DefinitionThis section has been translated automatically.
As conidia, (Greek konia = dust), are characteristic, asexually (vegetatively) formed forms of propagation (secondary fruit forms) which often only develop under very specific cultivation conditions. Conidia are formed by many skin fungi (dermatophytes). Form and type of conidia formation serve as differentiation characteristics for fungal identification.
ClassificationThis section has been translated automatically.
In the medical mycology (this concerns above all the Fungi imperfecti) one distinguishes:
- unicellular microconidia
- multicellular macroconidia.
The formation of these fructification organs (conidiogenesis) varies according to the fungal species. It is sometimes so characteristic that it can be used as a species identification. Conidia can be formed by sprouting (blastokonidia) or by fragmentation of hyphae (arthrokonidia).
The following types of conidia can be distinguished:
- Aleurispores are formed from the inflated end of a hyphe or a lateral inflation and are separated by septa.
- Arthroconidia are formed by dividing existing hyphae by septa and then transforming the individual segments into spores.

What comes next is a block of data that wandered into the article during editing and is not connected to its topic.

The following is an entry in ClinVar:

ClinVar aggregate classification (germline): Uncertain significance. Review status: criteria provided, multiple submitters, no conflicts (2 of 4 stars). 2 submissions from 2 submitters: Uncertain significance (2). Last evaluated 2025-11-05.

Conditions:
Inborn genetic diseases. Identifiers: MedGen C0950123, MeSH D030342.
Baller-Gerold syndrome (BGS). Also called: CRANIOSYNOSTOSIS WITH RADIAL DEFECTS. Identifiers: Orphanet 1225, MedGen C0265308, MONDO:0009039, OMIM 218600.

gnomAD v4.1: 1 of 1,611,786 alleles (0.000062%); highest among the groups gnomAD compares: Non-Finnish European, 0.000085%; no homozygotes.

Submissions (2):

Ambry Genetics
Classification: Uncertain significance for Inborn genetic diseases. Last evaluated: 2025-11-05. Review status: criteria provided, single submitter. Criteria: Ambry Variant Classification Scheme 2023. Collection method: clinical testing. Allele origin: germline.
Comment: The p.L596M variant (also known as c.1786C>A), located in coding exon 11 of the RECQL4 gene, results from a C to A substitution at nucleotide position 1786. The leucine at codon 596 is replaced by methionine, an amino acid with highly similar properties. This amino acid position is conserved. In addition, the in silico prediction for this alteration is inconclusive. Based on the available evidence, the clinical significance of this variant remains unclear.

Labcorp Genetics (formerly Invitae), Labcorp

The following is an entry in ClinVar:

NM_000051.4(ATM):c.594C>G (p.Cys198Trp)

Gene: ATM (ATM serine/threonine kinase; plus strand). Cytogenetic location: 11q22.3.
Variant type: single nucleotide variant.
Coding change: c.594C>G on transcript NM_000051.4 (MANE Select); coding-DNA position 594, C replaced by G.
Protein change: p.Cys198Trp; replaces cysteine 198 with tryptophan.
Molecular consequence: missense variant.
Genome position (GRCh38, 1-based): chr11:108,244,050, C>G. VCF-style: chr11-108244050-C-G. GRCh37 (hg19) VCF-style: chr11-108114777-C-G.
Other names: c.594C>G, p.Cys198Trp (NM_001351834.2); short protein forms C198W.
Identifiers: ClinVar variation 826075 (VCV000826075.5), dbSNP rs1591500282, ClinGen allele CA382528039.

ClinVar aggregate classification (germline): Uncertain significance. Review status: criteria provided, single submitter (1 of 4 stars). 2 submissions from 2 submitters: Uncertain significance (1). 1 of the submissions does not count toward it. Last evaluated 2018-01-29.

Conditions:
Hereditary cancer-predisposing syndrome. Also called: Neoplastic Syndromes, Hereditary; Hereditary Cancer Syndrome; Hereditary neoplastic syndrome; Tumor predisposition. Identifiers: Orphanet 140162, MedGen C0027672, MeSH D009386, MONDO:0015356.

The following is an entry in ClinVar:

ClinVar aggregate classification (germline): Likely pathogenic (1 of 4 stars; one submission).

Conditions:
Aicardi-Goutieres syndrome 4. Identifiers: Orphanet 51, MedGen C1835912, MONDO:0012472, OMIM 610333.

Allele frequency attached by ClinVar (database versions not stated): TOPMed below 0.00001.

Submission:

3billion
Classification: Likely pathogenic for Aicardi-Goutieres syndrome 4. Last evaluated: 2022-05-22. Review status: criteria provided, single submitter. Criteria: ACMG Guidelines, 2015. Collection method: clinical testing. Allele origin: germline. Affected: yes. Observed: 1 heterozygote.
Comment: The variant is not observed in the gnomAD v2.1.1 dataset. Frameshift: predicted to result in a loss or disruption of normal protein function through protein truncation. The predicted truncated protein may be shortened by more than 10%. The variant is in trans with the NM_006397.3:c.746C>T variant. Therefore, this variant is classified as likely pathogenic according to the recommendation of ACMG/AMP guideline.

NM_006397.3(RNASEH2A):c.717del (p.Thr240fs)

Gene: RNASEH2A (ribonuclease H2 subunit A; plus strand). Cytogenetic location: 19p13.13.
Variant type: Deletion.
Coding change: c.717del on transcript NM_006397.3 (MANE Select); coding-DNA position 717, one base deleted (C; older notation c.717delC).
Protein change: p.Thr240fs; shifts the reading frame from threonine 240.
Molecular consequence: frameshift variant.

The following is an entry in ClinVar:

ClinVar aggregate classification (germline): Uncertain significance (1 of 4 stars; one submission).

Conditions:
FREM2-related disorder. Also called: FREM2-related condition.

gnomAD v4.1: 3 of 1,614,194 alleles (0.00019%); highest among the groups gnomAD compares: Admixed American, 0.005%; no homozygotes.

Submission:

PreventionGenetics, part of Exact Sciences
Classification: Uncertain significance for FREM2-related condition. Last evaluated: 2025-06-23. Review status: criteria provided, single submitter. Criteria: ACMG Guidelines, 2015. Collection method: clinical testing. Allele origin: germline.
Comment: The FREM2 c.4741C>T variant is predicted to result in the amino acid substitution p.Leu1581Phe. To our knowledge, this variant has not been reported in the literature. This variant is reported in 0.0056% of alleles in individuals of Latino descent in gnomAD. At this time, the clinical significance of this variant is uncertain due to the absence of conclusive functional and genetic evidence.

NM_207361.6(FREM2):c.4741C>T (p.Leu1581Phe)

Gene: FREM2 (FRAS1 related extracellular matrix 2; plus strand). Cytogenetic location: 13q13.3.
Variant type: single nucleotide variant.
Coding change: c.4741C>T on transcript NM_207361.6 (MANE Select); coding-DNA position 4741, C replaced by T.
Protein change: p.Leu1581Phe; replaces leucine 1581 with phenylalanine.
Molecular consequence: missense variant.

- Blastoconidia are formed by budding at hyphal tips or other positions and mature from the base. They separate without the formation of septa (e.g. Cladosporium)
- Phialaconidia are secreted by cells, the phialids, which are formed at the end of the hyphae (e.g. Penicillium).
- Chlamydospores are the thick-walled permanent spores, which are formed intercalary (restricted to certain zones) or by swelling of hyphal ends.
- Cystoconidia form within a sac-like structure that develops at the end of a hyphe (e.g. Mucor)
- Arthroconidia form within a hyphema, whereby a whole cell in the association transforms into a conidia (e.g. Geotrichum = milk mould)
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General informationThis section has been translated automatically.
Note(s)This section has been translated automatically.
During sexual reproduction, the fungi first form gametes. These are formed by reduction or maturation division (meiosis) and contain a simple (haploid) set of chromosomes. When two gametes merge, a cell with a double (diploid) set of chromosomes is formed again. This is called a zygote or sexual spore. During sexual reproduction, a new combination of the parental genetic material occurs.
LiteratureThis section has been translated automatically.
- Court H (2019) in: H. Hof (Editor) Medical Microbiology. Thieme Publishing House Stuttgart S. 478-479